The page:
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A New Light

Manitoba Pageant, Winter 1965, Volume 10, Number 2

This article was published originally in Manitoba Pageant by the Manitoba Historical Society on the above date. We make this online version available as a free, public service. As an historical document, the article may contain language and views that are no longer in common use and may be culturally sensitive in nature.

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An excerpt from The Nor' Wester newspaper, 17 November 1866:

A new light appears to be dawning upon us, and we believe that the time, when this country may assume the dignity of a Crown Colony, forming one, if not two, more in the list of the British Colonies, has at last arrived, and in view of the approaching change, it behooves us to arouse ourselves from the `torpid' state which circumstances of the past have kept us in. That there is a great future before us, must at once suggest itself to any intelligent mind, at all conversant with the boundless resources of the country, only requiring development by the industry and enterprise of emigration. What we have now seriously to consider would we be more prosperous as a separate Crown Colony? or as a part of the grand Confederation of British North America? To secure energy, enterprise and wealth, we should certainly arrive at that with greater ease, and in less time, as a part of the Confederation of British North America, than as a separate and struggling young Colony; besides, our interests are identical with those of Confederation, that which we would be unable to do ourselves in internal improvements, England and Confederation would assist us, further, being able to assume with greater dignity our importance in the Legislative Halls, and the eyes of the public. In an article on British America, in a late Blackwood's Magazine, the writer remarks, "The majority of the people take the view which is supported by the Imperial Government. The United States are England's next door neighbor in America. That neighbor is very powerful and very ambitious, and though now friendly, may at some future time become hostile. Should such hostilities arise the Colonies would be the first sufferers, and it is therefore a wise policy and a safe precaution on their part to make themselves strong and to unite for mutual protection, so as to enable Great Britain, in case of need, to defend them at a minimum cost of men and money." There is nothing can be said against the colonization of the great central district of the Red River, the Saskatchewan and the Assiniboine, but everything to be said in its favor and its consolidation with Canada and the maritime provinces, as it is desirable, if not imperative, to prevent this large country from being overrun and settled by the Americans.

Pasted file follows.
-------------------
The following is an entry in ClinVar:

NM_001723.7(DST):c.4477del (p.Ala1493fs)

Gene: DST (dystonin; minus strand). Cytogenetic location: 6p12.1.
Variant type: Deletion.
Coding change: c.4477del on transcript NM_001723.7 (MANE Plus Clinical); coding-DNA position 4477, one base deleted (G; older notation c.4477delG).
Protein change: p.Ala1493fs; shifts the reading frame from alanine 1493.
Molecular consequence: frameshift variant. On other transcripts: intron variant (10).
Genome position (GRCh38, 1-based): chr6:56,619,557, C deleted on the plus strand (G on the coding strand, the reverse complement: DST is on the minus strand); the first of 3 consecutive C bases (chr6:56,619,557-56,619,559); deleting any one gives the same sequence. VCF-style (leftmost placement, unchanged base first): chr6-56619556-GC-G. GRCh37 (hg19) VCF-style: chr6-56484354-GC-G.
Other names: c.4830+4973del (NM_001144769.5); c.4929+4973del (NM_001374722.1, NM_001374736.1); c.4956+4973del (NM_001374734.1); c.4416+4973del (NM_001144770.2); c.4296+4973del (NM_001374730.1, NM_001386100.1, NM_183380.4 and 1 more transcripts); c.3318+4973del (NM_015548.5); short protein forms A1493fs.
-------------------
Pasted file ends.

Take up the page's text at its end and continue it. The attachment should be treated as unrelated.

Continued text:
The present Secretary of the Colonies Lord Carnarvon, and who served as under Secretary to Sir E. B. Lytton, had the advantage of his instructions, and is alive to the importance of this; hence the present active negotiations at present going on at home, to prepare for the establishment of our new Government probably in spring, which admit of no delay. The writer in Blackwood's further remarks, "While the native born Americans of the North and West, continually reinforced by an influx of the hardiest spirits of the Old World, are yearly laying the foundations of New States, as large as European Kingdoms and developing the marvelous wealth of the newcomers into the family of nations as Nevada, Colorado, Dakotah, Nebraska, Montana and other regions, whose very names are as yet unfamiliar in Europe, it is not to be expected that they will permit the Hudson's Bay Company to monopolize the long line of available territory that stretches from Lake Superior to the basis of the Rocky Mountains - a region well known to be rich in minerals, in fisheries, in furs, in forests, and better than all the productive arable lands, broad and fertile enough to feed forty millions of people." The proposition that the whole of British America from ocean to ocean, from Newfoundland to Vancouver, be consolidated, is the grandest idea the extent of the beneficial results which that would immediately bring about to this country, can scarcely now be realized, our products would find markets on either the Atlantic or Pacific side of the Globe, our troops would pass our very doors on their way from England to India, China, etc. God helps those who help themselves, therefore let us begin now in earnest - not forgetting that coming events cast their shadows beforehand.

Page revised: 18 July 2009

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